Free WiFi For All!

October 23rd, 2011 at 4:25 pm

(I realize this is a low-level problem compared to much of what graces these pages, but it’s notable, nevertheless.)

In DC’s Nat’l airport where I spend more time than I’d like.  Though, truth be told, it’s a well-designed place with pretty smooth systems, including the TSA checkpoints, which usually take no more than a few minutes to get through.

They’ve now added free WiFi here which I think is extremely cool.  It’s very spotty–goes down every few minutes–so it needs work.  But there are a lot of airports through which I travel that charge you for this (I’m talkin’ to you, O’Hare!!).

As an economist, I have to think about who eats the price, but it is one of those services that is (largely) non-exhaustive–it doesn’t cost more at the margin to add a new user (putting aside bandwidth issues that may not be trivial…).  So I’m not saying it’s a free lunch–there’s a user fee somewhere, but even if it’s looking at some ads that popup (whoops–just lost service!), it’s a nice change.  (Oh, did I mention I’m plugged in at one of their charging stations…double ka’ching!!)

Of course, flying ain’t what it used to be, if it ever was, although it does provide tons of material for stand-up comics.  But amenities like this help.

Update: Go Tampa Int’l!  Nice free wifi–less shaky than DC–nice little charging station…and Annie Lenox on the sound system!  Of course, the plane’s delayed, but whaddya gonna do?

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4 comments in reply to "Free WiFi For All!"

  1. Auros Harman says:

    There definitely is a noticable cost to add capacity for WiFi. You can set up a consumer-grade home system that will support, say, 6-12 users, for cheap, but once you start getting into the dozens, or hundreds, the equipment rapidly gets more expensive, and you have to start thinking about signal interference, whether you want each hotspot to create its own network, or operate in some kind of mesh of repeaters, etc.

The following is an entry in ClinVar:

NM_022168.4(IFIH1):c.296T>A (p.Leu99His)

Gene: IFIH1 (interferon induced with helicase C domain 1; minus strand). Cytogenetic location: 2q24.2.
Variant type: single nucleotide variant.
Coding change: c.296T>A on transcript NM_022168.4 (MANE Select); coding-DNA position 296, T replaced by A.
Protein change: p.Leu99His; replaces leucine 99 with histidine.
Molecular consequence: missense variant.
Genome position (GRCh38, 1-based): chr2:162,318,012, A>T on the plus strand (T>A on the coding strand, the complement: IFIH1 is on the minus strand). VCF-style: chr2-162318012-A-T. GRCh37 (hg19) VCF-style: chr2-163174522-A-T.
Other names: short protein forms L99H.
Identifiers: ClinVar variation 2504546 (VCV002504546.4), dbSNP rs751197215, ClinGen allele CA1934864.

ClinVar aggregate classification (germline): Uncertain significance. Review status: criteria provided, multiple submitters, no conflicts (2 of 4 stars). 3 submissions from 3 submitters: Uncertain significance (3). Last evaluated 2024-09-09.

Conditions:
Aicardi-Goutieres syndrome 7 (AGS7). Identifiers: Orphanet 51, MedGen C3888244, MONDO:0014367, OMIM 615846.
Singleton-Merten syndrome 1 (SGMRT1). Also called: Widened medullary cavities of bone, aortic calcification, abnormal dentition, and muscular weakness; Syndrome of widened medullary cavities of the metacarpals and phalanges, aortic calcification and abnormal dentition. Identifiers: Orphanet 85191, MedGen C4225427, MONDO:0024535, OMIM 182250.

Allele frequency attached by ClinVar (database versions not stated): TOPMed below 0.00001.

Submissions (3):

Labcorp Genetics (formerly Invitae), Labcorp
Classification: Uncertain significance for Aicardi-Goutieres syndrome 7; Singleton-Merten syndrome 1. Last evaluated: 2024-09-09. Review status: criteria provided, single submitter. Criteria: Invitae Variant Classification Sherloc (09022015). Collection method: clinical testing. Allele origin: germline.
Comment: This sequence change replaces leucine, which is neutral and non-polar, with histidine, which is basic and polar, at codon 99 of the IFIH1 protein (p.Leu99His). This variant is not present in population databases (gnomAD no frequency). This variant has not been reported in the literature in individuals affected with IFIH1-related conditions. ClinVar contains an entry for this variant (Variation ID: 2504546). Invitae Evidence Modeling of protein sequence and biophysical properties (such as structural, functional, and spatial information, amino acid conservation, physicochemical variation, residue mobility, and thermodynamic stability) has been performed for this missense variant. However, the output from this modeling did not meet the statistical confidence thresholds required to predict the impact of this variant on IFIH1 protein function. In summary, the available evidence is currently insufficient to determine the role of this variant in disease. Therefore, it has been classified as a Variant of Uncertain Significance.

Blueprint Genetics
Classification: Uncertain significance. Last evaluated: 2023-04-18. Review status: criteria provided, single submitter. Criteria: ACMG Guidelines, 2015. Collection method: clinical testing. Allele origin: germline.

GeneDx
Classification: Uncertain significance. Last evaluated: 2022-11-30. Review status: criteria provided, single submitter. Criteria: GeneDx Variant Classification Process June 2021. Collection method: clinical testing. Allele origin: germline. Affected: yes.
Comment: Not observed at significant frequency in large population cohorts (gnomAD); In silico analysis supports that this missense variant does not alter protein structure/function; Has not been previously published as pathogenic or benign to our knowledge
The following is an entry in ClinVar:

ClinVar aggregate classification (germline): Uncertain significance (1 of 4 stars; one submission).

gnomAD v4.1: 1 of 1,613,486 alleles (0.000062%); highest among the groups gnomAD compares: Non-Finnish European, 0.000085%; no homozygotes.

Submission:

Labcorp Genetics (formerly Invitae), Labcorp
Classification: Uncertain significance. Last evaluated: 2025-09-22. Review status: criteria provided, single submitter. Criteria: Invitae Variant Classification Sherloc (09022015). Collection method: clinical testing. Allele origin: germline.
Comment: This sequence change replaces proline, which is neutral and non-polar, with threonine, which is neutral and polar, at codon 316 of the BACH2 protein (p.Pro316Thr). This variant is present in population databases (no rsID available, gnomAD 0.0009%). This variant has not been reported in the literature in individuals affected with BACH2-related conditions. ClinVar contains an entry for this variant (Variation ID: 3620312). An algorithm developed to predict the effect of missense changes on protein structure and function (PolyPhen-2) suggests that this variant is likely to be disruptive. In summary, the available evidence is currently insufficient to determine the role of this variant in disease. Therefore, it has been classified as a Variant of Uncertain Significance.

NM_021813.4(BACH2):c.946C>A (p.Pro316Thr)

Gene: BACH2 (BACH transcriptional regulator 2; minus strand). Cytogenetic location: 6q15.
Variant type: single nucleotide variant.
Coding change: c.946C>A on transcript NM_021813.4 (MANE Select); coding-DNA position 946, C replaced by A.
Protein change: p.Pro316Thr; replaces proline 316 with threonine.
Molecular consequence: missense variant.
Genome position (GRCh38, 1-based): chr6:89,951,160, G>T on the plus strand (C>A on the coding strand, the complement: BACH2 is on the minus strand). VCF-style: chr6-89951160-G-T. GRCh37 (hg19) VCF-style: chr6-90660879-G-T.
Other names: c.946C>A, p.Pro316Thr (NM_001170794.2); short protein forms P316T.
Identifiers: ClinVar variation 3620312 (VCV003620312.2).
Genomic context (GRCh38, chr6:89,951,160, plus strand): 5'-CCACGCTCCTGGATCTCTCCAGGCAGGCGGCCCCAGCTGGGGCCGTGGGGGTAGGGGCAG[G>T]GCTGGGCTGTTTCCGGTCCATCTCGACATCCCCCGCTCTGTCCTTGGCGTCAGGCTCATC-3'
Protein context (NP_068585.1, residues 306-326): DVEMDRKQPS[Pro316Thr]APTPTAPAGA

As WiMax starts to become ubiquitous, though, the cost for an airport sized network should plummet.

  2. WRD says:

    Why not also mention the bizarre regulations limiting flights in and out of National Airport? It makes it too expensive for most of us out here in Greater Washington to use National unless we can trick our employers into paying.

  3. The Raven says:

    You might, if you want, consider if wireless telephone and data service is, oh, just a wee little bit over-priced. Like, by a factor of 5 or 10.

    (Most of the capital of a wireline telecomm service is in the “wire plant”–the wires that go to each building served. Wireless carriers do not have that need.)

  4. Jill Shaffer Hammond says:

    You’re fast becoming my most favorite econo-blogger (sorry, PK and EK), ‘cuz you really get to the important stuff and I like the way you talk.

    Ya’know, sometimes the small stuff really IS the important stuff. Makes all the big stuff bearable.